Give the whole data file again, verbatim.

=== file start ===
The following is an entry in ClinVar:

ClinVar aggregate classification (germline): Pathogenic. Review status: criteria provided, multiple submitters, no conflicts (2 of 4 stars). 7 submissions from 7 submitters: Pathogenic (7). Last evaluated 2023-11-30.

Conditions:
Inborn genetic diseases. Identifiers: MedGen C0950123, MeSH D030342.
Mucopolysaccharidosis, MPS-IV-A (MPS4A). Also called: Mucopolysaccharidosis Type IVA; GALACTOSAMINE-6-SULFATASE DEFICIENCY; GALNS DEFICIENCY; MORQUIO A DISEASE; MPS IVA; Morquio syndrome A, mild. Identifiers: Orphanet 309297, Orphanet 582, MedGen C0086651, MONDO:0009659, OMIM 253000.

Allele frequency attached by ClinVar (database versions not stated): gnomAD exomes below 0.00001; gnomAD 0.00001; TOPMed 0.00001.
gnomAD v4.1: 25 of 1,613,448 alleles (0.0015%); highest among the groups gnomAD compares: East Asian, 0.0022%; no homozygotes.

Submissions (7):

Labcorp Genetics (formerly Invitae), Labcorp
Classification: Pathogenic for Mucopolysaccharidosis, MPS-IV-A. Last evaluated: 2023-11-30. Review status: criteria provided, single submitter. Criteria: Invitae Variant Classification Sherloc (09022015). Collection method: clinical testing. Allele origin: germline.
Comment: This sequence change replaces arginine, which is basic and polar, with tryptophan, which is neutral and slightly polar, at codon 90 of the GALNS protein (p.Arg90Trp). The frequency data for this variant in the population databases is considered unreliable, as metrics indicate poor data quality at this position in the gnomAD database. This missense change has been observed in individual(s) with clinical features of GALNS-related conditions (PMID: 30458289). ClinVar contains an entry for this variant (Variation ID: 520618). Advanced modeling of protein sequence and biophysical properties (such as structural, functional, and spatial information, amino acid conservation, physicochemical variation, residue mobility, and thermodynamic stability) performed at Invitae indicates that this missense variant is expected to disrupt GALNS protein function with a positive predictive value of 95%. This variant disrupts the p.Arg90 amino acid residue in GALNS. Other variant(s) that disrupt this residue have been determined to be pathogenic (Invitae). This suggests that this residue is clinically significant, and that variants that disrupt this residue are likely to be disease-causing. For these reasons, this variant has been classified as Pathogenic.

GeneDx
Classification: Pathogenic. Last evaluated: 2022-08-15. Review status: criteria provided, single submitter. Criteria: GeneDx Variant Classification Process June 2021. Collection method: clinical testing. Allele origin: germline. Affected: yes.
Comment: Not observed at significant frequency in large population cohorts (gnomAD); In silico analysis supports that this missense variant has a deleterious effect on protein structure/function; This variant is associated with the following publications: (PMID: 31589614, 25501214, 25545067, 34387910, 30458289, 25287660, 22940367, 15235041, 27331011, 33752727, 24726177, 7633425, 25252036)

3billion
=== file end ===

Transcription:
The following is an entry in ClinVar:

ClinVar aggregate classification (germline): Pathogenic. Review status: criteria provided, multiple submitters, no conflicts (2 of 4 stars). 7 submissions from 7 submitters: Pathogenic (7). Last evaluated 2023-11-30.

Conditions:
Inborn genetic diseases. Identifiers: MedGen C0950123, MeSH D030342.
Mucopolysaccharidosis, MPS-IV-A (MPS4A). Also called: Mucopolysaccharidosis Type IVA; GALACTOSAMINE-6-SULFATASE DEFICIENCY; GALNS DEFICIENCY; MORQUIO A DISEASE; MPS IVA; Morquio syndrome A, mild. Identifiers: Orphanet 309297, Orphanet 582, MedGen C0086651, MONDO:0009659, OMIM 253000.

Allele frequency attached by ClinVar (database versions not stated): gnomAD exomes below 0.00001; gnomAD 0.00001; TOPMed 0.00001.
gnomAD v4.1: 25 of 1,613,448 alleles (0.0015%); highest among the groups gnomAD compares: East Asian, 0.0022%; no homozygotes.

Submissions (7):

Labcorp Genetics (formerly Invitae), Labcorp
Classification: Pathogenic for Mucopolysaccharidosis, MPS-IV-A. Last evaluated: 2023-11-30. Review status: criteria provided, single submitter. Criteria: Invitae Variant Classification Sherloc (09022015). Collection method: clinical testing. Allele origin: germline.
Comment: This sequence change replaces arginine, which is basic and polar, with tryptophan, which is neutral and slightly polar, at codon 90 of the GALNS protein (p.Arg90Trp). The frequency data for this variant in the population databases is considered unreliable, as metrics indicate poor data quality at this position in the gnomAD database. This missense change has been observed in individual(s) with clinical features of GALNS-related conditions (PMID: 30458289). ClinVar contains an entry for this variant (Variation ID: 520618). Advanced modeling of protein sequence and biophysical properties (such as structural, functional, and spatial information, amino acid conservation, physicochemical variation, residue mobility, and thermodynamic stability) performed at Invitae indicates that this missense variant is expected to disrupt GALNS protein function with a positive predictive value of 95%. This variant disrupts the p.Arg90 amino acid residue in GALNS. Other variant(s) that disrupt this residue have been determined to be pathogenic (Invitae). This suggests that this residue is clinically significant, and that variants that disrupt this residue are likely to be disease-causing. For these reasons, this variant has been classified as Pathogenic.

GeneDx
Classification: Pathogenic. Last evaluated: 2022-08-15. Review status: criteria provided, single submitter. Criteria: GeneDx Variant Classification Process June 2021. Collection method: clinical testing. Allele origin: germline. Affected: yes.
Comment: Not observed at significant frequency in large population cohorts (gnomAD); In silico analysis supports that this missense variant has a deleterious effect on protein structure/function; This variant is associated with the following publications: (PMID: 31589614, 25501214, 25545067, 34387910, 30458289, 25287660, 22940367, 15235041, 27331011, 33752727, 24726177, 7633425, 25252036)

3billion